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Archbishop of Canterbury Justin Welby Accused of Hypocrisy

Updated on September 14, 2018
ethel smith profile image

With a keen interest in British politics this writer is never afraid to share her opinion

Christian Roots

Artistic interpretaion of Jesus casting out the money lenders
Artistic interpretaion of Jesus casting out the money lenders | Source

Religious Political Interference

This week the Archbishop of Canterbury Justin Welby has been headline news multiple times as he vocally stepped into the political arena.

Whether or not you agree with such a religious figure mixing it up politically is up to you but as the Archbishop of Canterbury he does have a seat in the House of Lords and therefore an official political voice.

The House of Lords is an un-elected body but its members do have the power to hold the government to account.

However people in glass-houses should never throw stones.

Friday the British media are sharing reports featuring Justin Welby but this time accusing him of hypocrisy.

Hypocrite?

Reading reports earlier this week about Justin Welby addressing the T.U.C. I sort of expected cries of hypocrisy to surface sooner or later.

The Church of England is worth an estimated $7.8 billion. It owns many buildings which could be used to ease the housing crisis or as temporary shelters for the homeless. It could in my opinion make a real positive difference to the lives of poorest and most vulnerable in our society but in the final analysis the Church of England is just another big business.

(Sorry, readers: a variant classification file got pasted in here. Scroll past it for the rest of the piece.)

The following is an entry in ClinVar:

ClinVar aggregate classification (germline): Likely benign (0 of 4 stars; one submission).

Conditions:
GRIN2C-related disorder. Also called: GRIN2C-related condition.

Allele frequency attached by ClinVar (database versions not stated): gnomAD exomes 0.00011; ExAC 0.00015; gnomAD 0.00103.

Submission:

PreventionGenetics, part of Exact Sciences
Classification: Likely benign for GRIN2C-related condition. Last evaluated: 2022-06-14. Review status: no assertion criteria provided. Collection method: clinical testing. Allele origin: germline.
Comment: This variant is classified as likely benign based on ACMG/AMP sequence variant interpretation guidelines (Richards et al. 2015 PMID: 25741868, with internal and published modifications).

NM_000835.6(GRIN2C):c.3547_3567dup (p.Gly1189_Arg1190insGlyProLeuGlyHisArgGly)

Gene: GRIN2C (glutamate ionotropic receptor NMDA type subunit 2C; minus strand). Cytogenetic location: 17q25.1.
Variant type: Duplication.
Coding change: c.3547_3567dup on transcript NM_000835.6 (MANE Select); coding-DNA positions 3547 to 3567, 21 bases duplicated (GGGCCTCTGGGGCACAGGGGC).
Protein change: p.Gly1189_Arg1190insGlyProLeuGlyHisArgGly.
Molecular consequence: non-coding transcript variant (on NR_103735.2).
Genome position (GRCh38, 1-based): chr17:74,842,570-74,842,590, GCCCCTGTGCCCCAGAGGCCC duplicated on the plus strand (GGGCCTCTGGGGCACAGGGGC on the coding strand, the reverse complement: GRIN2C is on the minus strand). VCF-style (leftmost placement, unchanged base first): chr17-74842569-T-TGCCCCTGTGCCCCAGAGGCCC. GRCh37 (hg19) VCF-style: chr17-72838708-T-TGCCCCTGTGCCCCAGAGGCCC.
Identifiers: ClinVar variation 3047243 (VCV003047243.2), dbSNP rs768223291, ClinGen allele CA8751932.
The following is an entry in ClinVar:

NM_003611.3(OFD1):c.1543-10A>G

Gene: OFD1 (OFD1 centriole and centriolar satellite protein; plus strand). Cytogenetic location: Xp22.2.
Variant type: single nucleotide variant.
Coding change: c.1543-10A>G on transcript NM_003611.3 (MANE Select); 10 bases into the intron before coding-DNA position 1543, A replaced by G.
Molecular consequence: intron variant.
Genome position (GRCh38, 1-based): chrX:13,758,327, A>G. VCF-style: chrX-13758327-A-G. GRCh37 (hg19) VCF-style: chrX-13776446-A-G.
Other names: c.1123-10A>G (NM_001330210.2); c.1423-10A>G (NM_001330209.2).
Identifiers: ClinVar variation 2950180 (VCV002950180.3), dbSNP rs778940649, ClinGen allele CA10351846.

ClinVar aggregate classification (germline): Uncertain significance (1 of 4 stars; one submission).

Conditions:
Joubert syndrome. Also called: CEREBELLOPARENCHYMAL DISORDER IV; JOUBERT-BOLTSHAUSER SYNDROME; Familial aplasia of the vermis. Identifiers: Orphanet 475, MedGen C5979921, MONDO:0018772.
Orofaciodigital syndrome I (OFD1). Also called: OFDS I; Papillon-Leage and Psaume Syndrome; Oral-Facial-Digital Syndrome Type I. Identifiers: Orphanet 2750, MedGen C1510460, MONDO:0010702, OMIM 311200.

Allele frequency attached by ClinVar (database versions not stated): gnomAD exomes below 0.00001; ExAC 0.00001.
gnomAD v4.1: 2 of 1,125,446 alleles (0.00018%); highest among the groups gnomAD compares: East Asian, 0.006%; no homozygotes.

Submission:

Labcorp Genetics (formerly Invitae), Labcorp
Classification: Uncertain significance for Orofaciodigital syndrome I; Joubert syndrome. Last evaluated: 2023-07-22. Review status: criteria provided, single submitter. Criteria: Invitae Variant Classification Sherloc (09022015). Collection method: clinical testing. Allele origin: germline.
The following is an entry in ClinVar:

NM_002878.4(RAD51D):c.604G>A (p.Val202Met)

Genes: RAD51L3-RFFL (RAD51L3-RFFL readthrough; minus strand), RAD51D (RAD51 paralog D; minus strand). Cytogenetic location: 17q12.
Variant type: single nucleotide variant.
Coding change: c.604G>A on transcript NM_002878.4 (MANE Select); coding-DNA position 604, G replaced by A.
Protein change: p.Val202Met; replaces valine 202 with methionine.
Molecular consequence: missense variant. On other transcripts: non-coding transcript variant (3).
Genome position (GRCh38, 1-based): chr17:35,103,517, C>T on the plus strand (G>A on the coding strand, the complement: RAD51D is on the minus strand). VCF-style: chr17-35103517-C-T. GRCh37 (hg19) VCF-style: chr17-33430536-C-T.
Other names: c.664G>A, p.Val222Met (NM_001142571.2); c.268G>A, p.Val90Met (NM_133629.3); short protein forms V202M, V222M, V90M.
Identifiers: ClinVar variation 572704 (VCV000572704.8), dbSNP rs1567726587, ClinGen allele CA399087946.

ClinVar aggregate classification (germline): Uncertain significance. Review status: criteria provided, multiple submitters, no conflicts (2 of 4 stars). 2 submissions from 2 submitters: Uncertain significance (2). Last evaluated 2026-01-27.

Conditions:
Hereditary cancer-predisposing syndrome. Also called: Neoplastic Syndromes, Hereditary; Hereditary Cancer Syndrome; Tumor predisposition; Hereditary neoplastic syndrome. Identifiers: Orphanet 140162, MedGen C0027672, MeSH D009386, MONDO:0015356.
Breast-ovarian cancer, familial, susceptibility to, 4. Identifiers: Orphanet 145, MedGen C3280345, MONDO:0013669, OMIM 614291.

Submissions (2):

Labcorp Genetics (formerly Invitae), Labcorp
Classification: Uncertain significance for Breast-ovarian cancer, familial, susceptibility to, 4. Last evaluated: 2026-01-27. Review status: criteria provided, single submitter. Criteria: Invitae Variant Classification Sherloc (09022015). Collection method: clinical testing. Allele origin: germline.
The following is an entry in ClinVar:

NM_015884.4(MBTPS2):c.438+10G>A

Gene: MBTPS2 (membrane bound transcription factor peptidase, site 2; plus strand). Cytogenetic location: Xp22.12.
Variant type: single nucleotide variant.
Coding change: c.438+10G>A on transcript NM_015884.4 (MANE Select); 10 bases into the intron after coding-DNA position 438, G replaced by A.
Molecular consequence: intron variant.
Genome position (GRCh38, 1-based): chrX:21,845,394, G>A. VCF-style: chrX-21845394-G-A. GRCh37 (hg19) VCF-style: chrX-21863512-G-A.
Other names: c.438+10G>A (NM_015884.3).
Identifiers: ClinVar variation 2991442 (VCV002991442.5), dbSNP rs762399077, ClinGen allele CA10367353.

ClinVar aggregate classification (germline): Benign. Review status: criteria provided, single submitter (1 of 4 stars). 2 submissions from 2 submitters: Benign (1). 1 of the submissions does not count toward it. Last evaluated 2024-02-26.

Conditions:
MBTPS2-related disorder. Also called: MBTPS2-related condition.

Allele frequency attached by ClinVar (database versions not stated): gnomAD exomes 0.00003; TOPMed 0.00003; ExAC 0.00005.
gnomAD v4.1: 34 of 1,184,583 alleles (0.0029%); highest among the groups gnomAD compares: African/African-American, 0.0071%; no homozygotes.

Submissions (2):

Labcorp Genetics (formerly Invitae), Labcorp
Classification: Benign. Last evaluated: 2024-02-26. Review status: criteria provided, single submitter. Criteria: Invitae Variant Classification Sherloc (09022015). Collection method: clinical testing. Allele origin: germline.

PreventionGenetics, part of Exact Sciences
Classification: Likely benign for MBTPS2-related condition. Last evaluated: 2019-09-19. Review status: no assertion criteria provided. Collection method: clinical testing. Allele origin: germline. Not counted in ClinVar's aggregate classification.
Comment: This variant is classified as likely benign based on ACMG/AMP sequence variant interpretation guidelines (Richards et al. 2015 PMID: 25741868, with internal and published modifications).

Justin Welby is the most senior bishop of that big business, the Church of England

Active members of that branch of Christianity look to the Archbishop for moral and spiritual guidance but where do they draw the political line?

The Archbishop’s flock will have many political colours which should perhaps limit his political activity or some would say interference. He may have political leanings but he must surely try to stay impartial?

This week Welby has-

  • Condemned zero-hour contracts in the U.K.
  • Criticized the gig economy
  • Verbally attacked the government‘s introduction of Universal Credit
  • Rebuked Amazon for its U.K. tax affairs
  • Addressed the Trade Union Congress

I have no problem with those five points. I agree with Justin Welby on all points but I am just an ordinary member of the public.

I heard alarm bells ringing in my head earlier this week as I read the various reports concerning the Archbishops’s activities.

In my opinion it is right that a British senior religious figure should speak out against poverty. Jesus pointed this way forward.

However stepping into the political arena in the 21st Century when you are representing a huge business, which the Church of England is in reality, you better have your house in order.

Friday a journalist broke the story that the Church of England has shares in Amazon

According to the Guardian in his T.U.C. speech earlier this week the Archbishop-

criticized firms such as Amazon for paying “almost nothing” in taxes, and branded the so-called gig economy and zero-hours contracts as “the reincarnation of an ancient evil”

Strong words but it did not take long for investigative journalists to find the Church of England advertising zero-hour posts via their website. News that the Church also has shares in Amazon has added to cries of hypocrisy.